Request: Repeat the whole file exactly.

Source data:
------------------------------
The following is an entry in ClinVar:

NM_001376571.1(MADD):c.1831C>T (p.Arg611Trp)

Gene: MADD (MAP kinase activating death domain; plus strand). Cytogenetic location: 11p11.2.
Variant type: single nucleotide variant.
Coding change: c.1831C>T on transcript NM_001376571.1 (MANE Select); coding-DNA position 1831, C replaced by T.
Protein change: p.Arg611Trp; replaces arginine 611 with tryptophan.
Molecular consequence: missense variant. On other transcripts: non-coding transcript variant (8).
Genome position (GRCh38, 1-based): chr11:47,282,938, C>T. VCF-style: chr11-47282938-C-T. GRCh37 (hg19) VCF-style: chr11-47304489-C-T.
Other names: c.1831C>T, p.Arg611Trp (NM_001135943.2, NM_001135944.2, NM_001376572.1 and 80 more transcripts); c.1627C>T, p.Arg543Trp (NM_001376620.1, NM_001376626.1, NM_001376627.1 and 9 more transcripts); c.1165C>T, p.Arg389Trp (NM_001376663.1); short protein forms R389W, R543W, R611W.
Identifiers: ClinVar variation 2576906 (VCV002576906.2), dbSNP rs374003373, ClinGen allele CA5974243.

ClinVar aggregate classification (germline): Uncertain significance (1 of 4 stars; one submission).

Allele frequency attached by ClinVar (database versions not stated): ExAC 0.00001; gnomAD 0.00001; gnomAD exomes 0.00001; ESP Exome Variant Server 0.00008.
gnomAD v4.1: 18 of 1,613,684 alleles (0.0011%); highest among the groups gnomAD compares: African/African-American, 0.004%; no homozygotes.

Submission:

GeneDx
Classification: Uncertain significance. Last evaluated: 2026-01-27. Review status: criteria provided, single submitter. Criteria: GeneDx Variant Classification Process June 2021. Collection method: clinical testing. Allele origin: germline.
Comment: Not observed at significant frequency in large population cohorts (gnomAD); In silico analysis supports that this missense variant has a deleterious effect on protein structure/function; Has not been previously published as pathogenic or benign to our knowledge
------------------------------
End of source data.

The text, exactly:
The following is an entry in ClinVar:

NM_001376571.1(MADD):c.1831C>T (p.Arg611Trp)

Gene: MADD (MAP kinase activating death domain; plus strand). Cytogenetic location: 11p11.2.
Variant type: single nucleotide variant.
Coding change: c.1831C>T on transcript NM_001376571.1 (MANE Select); coding-DNA position 1831, C replaced by T.
Protein change: p.Arg611Trp; replaces arginine 611 with tryptophan.
Molecular consequence: missense variant. On other transcripts: non-coding transcript variant (8).
Genome position (GRCh38, 1-based): chr11:47,282,938, C>T. VCF-style: chr11-47282938-C-T. GRCh37 (hg19) VCF-style: chr11-47304489-C-T.
Other names: c.1831C>T, p.Arg611Trp (NM_001135943.2, NM_001135944.2, NM_001376572.1 and 80 more transcripts); c.1627C>T, p.Arg543Trp (NM_001376620.1, NM_001376626.1, NM_001376627.1 and 9 more transcripts); c.1165C>T, p.Arg389Trp (NM_001376663.1); short protein forms R389W, R543W, R611W.
Identifiers: ClinVar variation 2576906 (VCV002576906.2), dbSNP rs374003373, ClinGen allele CA5974243.

ClinVar aggregate classification (germline): Uncertain significance (1 of 4 stars; one submission).

Allele frequency attached by ClinVar (database versions not stated): ExAC 0.00001; gnomAD 0.00001; gnomAD exomes 0.00001; ESP Exome Variant Server 0.00008.
gnomAD v4.1: 18 of 1,613,684 alleles (0.0011%); highest among the groups gnomAD compares: African/African-American, 0.004%; no homozygotes.

Submission:

GeneDx
Classification: Uncertain significance. Last evaluated: 2026-01-27. Review status: criteria provided, single submitter. Criteria: GeneDx Variant Classification Process June 2021. Collection method: clinical testing. Allele origin: germline.
Comment: Not observed at significant frequency in large population cohorts (gnomAD); In silico analysis supports that this missense variant has a deleterious effect on protein structure/function; Has not been previously published as pathogenic or benign to our knowledge